This kind of thing is considered a little bit more than an oddity, because it harkens to a historical period when game designers/coders were actively told they were not allowed to “sign” their work. Easter Eggs like these are seen as the first push by game creators to acknowledge that they were doing something creative–that their work has meaning beyond a temporary novelty. As it turns out, they were right: and many smaller games are well remembered as stepping stones to the the mature medium we have today.
I don’t want to pump you up too much: Adventure is also remembered because it was a very influential game, so to most gamers (even those weird enough to really care about video game history), your dad will probably be a curious footnote or trivia question. However, we don’t know what historians might find. If someone wants to write a book about the Channel F, knowing about your dad could unlock everything. Maybe his name will help find a coworker who’s still living. Maybe we can find out exactly what was going on in those offices way back when. It would be interesting!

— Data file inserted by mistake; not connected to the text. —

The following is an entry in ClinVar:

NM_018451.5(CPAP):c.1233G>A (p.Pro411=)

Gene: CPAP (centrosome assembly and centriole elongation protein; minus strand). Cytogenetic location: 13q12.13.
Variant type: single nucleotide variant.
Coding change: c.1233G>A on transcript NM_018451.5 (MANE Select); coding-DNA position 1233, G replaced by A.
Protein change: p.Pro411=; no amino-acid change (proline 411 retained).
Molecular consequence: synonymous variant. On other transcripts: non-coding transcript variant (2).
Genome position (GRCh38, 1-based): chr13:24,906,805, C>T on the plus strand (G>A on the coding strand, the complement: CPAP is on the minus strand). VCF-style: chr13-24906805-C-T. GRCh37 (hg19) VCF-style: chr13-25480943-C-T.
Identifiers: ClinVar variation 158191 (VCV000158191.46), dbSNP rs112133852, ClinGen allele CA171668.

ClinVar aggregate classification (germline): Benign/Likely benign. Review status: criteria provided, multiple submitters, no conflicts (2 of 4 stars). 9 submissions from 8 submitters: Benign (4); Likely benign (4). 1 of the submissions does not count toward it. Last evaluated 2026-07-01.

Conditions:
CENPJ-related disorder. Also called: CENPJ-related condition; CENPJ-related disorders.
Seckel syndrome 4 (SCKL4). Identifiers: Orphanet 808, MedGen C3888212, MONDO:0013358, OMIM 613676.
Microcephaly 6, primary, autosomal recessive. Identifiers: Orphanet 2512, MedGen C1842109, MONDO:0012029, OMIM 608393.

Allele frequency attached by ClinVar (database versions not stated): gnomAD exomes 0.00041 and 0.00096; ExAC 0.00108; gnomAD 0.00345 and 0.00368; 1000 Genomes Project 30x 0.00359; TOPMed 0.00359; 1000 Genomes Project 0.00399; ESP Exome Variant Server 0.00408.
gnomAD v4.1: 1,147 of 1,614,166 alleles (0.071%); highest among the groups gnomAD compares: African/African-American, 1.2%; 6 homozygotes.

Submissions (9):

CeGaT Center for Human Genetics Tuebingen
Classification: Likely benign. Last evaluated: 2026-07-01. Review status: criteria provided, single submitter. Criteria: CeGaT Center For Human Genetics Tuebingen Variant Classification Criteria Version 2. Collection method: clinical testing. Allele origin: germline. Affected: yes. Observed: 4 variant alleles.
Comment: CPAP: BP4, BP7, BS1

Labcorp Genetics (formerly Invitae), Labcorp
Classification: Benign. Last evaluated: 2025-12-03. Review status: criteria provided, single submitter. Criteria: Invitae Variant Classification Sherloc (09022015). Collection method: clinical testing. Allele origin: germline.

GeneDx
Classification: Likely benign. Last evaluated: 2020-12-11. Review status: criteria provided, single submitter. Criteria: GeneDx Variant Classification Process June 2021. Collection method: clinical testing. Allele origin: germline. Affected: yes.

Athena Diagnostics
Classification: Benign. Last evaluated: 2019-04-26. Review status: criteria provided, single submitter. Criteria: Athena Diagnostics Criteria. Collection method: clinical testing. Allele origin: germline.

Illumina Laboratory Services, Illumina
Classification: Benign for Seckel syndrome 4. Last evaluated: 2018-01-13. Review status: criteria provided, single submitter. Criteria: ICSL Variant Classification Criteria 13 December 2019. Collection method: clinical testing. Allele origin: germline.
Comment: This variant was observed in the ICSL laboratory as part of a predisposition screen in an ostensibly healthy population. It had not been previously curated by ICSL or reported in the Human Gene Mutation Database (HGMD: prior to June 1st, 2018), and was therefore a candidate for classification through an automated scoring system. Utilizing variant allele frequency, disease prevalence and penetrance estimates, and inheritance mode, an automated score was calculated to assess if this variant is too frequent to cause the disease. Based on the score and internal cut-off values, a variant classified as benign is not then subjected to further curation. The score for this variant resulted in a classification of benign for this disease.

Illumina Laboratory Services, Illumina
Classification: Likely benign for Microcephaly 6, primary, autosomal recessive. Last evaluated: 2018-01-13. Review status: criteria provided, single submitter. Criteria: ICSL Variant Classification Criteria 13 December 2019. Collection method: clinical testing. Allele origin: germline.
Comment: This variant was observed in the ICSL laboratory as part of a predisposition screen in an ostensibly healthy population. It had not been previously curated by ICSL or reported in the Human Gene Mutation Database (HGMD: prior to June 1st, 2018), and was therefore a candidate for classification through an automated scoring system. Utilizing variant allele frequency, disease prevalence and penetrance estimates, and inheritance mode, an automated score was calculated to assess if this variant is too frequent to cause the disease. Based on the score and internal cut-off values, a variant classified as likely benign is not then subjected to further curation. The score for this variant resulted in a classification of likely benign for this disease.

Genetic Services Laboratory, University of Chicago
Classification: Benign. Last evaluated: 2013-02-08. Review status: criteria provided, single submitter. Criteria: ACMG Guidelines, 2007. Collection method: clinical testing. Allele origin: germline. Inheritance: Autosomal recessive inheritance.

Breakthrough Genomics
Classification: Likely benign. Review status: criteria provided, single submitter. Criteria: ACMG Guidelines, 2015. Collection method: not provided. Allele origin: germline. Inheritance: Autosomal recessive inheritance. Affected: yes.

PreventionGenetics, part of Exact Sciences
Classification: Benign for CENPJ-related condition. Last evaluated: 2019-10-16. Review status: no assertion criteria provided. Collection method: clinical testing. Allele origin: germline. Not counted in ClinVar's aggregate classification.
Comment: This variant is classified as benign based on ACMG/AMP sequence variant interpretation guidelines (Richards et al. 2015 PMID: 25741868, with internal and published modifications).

So yeah: I’m sure whatever firsthand access you can offer would be really interesting to the right preservationist. And if you need help making those connections some peeps on here or Reddit can likely help!
This is kind of off topic for the thread, but I have a lot of fondness for the Channel-F because as a kid I knew somebody who had one and I had no idea what it was but the concept of video games was inherently cool even if the games were really simple.
So this shit is extra cool to me.
A good way to qualify the Easter Eggs, is that Adventure had the first one to be found by players while the game designer was still living; Spitfire’s similar egg was buried so deep as to be a time capsule.
Hence this comment thread.
(And yes, I’m another someone who signed up, just to post this comment. I’m not a gamer; the last game I learned was Backgammon, 7 or so years ago.)
If you like Backgammon, you might also like The Royal Game of Ur. It’s a bit older than Backgammon but prior to Backgammon’s propagation by the Romans was the killer app of the river vallies.
What if this thread just became discussions of pre-chess board games?